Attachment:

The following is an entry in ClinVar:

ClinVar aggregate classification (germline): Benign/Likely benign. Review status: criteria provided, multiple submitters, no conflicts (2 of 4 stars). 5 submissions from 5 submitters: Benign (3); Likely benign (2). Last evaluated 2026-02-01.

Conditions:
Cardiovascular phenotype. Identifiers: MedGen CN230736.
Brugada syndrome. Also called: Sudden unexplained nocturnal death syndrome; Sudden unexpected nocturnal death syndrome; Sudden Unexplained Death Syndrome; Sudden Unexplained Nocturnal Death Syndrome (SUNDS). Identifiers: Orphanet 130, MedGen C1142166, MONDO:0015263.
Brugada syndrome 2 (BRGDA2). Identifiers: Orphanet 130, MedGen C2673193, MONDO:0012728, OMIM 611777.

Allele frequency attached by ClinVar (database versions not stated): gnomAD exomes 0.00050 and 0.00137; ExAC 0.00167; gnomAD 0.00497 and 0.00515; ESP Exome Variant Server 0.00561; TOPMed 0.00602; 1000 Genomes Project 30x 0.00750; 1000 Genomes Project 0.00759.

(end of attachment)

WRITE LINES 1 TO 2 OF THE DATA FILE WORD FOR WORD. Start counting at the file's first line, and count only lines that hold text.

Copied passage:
The following is an entry in ClinVar:

ClinVar aggregate classification (germline): Benign/Likely benign. Review status: criteria provided, multiple submitters, no conflicts (2 of 4 stars). 5 submissions from 5 submitters: Benign (3); Likely benign (2). Last evaluated 2026-02-01.